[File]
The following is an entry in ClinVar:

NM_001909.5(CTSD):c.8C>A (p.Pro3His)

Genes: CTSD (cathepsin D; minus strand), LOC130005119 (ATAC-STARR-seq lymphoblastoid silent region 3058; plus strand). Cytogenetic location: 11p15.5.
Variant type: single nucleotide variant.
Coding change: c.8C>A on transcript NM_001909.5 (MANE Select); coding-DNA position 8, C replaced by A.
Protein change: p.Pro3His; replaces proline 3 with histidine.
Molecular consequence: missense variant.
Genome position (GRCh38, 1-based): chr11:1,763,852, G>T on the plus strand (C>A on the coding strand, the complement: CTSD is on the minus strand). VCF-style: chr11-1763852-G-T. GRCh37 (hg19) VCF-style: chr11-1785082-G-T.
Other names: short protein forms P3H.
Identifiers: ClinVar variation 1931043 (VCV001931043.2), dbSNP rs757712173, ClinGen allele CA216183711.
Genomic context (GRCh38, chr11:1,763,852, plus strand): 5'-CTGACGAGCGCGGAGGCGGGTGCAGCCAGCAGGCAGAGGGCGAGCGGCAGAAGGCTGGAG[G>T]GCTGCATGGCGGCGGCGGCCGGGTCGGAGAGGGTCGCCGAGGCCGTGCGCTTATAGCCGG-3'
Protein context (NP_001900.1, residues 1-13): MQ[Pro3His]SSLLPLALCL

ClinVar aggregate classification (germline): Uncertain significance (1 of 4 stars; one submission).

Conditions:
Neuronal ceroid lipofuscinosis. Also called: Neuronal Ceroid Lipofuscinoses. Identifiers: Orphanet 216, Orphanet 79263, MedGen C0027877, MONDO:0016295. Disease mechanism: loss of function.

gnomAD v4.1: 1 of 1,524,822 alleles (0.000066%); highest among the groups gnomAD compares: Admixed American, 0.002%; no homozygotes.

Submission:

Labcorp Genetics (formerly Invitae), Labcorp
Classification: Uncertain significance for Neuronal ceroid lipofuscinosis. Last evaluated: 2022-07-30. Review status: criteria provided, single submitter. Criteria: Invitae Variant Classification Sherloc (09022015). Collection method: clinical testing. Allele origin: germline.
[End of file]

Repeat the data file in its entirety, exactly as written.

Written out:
The following is an entry in ClinVar:

NM_001909.5(CTSD):c.8C>A (p.Pro3His)

Genes: CTSD (cathepsin D; minus strand), LOC130005119 (ATAC-STARR-seq lymphoblastoid silent region 3058; plus strand). Cytogenetic location: 11p15.5.
Variant type: single nucleotide variant.
Coding change: c.8C>A on transcript NM_001909.5 (MANE Select); coding-DNA position 8, C replaced by A.
Protein change: p.Pro3His; replaces proline 3 with histidine.
Molecular consequence: missense variant.
Genome position (GRCh38, 1-based): chr11:1,763,852, G>T on the plus strand (C>A on the coding strand, the complement: CTSD is on the minus strand). VCF-style: chr11-1763852-G-T. GRCh37 (hg19) VCF-style: chr11-1785082-G-T.
Other names: short protein forms P3H.
Identifiers: ClinVar variation 1931043 (VCV001931043.2), dbSNP rs757712173, ClinGen allele CA216183711.
Genomic context (GRCh38, chr11:1,763,852, plus strand): 5'-CTGACGAGCGCGGAGGCGGGTGCAGCCAGCAGGCAGAGGGCGAGCGGCAGAAGGCTGGAG[G>T]GCTGCATGGCGGCGGCGGCCGGGTCGGAGAGGGTCGCCGAGGCCGTGCGCTTATAGCCGG-3'
Protein context (NP_001900.1, residues 1-13): MQ[Pro3His]SSLLPLALCL

ClinVar aggregate classification (germline): Uncertain significance (1 of 4 stars; one submission).

Conditions:
Neuronal ceroid lipofuscinosis. Also called: Neuronal Ceroid Lipofuscinoses. Identifiers: Orphanet 216, Orphanet 79263, MedGen C0027877, MONDO:0016295. Disease mechanism: loss of function.

gnomAD v4.1: 1 of 1,524,822 alleles (0.000066%); highest among the groups gnomAD compares: Admixed American, 0.002%; no homozygotes.

Submission:

Labcorp Genetics (formerly Invitae), Labcorp
Classification: Uncertain significance for Neuronal ceroid lipofuscinosis. Last evaluated: 2022-07-30. Review status: criteria provided, single submitter. Criteria: Invitae Variant Classification Sherloc (09022015). Collection method: clinical testing. Allele origin: germline.